Reviewed by: Jonathan Rodriguez
Being born with Treacher Collins syndrome
The true value of every person is their eternal soul, which is internal—not the external and very temporary physical form that the world sees.
The great importance of kindness and love
MOTHER son relationships
FATHER son relationships
Bullying / How to handle bullies
Who can TRULY give you the necessary courage to face a world full of problems, bad behavior and pain? Who is the only One who can truly see who you are on the inside? Whose love never fails?
Does God feel our pain? Answer
Why does God allow innocent people to suffer? Answer
What about the issue of suffering? Doesn’t this prove that there is no God and that we are on our own? Answer
|Featuring:||Jacob Tremblay … August “Auggie” Pullman
Owen Wilson … Nate Pullman, Auggie’s father and Isabel’s husband
Julia Roberts … Isabel Pullman, Auggie’s mother and Nate’s wife
Sonia Braga … Grans, Mrs. Russo, Isabel’s mother
Mandy Patinkin … Mr. Tushman
Izabela Vidovic … Olivia “Via” Pullman, Auggie’s sister
Mark Dozlaw … Teenage Doctor
Rukiya Bernard … Nurse
Jennifer March … Neonatologist
Noah Jupe … Jack Will, Auggie’s best friend at school
Bryce Gheisar … Julian
Crystal Lowe … Julian's Mom
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|Director:||Stephen Chbosky—“The Perks of Being a Wallflower” (2012), Screenplay: “Beauty and the Beast” (2017)|
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“Wonder” tells the story of Auggie Pullman (Jacob Tremblay), a boy born with severe facial deformities who is about to enter the daunting world of middle school. Starting middle school is hard for all children, of course, but Auggie has spent his scholastic years being home-schooled by his mother Isabel (Julia Roberts). This will be Auggie’s first extended exposure to other children, who will no doubt point and stare and mock.
His parents continue to wrestle with whether or not it’s a good idea, with Auggie’s father Nate (Owen Wilson) going so far as saying they are basically “leading a lamb to slaughter.” But, they know the boy will have to face the world at some point, and so with lots of encouragement from them and from Auggie’s older sister Via (Izabela Vidovic), and a few tears, Auggie enters Beecher Prep to start the 5th grade.
He meets the principal, Mr. Tushman (Mandy Patinkin) a few days before school starts, and is greeted by a welcoming party of 3 fellow 5th-graders tasked with showing Auggie around the school. All 4 kids are nervous for various reasons, and one of the boys, Julian, finally just comes out and asks Auggie, “So what’s the deal with your face?” Another boy, Jack, stands up for Auggie and tells Julian to mind his own business.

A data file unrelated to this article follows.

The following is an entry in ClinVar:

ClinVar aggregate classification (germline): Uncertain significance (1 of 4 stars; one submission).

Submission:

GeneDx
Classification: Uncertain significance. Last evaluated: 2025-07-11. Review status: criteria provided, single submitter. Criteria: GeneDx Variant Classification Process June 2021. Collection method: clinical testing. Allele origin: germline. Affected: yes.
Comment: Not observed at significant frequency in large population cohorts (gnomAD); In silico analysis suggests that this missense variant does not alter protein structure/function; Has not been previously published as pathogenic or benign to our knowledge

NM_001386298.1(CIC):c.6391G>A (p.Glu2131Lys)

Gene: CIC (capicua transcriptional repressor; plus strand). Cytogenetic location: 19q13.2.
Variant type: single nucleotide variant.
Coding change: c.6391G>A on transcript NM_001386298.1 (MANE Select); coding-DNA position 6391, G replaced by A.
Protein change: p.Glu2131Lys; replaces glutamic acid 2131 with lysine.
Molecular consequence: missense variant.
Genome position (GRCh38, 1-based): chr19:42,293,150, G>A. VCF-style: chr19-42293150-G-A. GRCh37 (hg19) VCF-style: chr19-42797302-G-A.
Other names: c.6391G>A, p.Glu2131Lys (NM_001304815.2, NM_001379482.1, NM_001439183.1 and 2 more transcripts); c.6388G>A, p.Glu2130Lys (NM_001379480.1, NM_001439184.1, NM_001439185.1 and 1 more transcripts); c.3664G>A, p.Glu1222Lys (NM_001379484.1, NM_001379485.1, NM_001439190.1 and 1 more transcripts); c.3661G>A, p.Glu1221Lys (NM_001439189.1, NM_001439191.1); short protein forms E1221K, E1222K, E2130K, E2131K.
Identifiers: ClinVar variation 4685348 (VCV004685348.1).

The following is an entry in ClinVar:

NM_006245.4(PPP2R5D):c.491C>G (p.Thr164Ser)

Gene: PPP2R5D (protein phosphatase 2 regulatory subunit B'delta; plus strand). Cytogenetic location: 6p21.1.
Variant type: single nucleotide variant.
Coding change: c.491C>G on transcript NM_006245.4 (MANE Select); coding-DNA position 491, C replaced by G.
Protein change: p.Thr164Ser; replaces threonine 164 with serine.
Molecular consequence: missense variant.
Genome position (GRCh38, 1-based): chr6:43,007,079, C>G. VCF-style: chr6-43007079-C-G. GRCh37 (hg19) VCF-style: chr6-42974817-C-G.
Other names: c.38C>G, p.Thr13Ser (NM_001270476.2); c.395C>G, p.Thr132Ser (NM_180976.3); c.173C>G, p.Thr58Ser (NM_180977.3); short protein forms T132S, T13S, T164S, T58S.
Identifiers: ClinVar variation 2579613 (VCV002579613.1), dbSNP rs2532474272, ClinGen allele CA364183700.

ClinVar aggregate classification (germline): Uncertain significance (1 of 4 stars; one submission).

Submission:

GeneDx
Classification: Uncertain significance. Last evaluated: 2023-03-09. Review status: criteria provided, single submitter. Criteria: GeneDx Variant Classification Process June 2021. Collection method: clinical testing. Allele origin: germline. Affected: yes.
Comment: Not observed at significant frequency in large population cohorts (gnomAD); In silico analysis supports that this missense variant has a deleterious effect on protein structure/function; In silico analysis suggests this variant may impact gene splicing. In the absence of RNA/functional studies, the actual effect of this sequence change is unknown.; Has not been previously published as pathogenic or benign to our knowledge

It’s a brief interaction, but it lays the groundwork for what we know is coming Auggie’s way. School starts, and we see that most kids have no intention of interacting with Auggie, because, as rumor has it, even touching Auggie will give them “the Plague.” As difficult as the first few days are, Auggie slowly begins to acclimate to life in middle school, and slowly but surely starts to win friends with loyalty, smarts, and a good dose of the sense of humor he gets from his father.
Now, a movie like this could very easily follow the standard script and lead us exclusively through all the different nuisances and challenges that Auggie faces. We expect this, after all, because the movie is about Auggie. But, then something happens, maybe a 3rd of the way into the movie to throw it off course. It’s not some dramatic plot moment, but a slight shift in narrative that, not having read the book on which the movie is based, I was not expecting.
We hear from Via that in their world, Auggie is the Sun and everyone else revolves around him. This isn’t the fault of Auggie, or his parents really. It’s understandable. But the movie reminds us that there are other stories within the story, other ways people may be impacted that aren’t as obvious or on the surface. So, we begin to see the story through their eyes, and the movie takes on a much deeper, richer feel. It’s gives us more stories to connect with, characters with which to identify.
Not all of us are born with facial deformities, so instead of allowing us to observe the story of Auggie from afar, it forces us to put ourselves somewhere in the story with the character we see most closely identify with.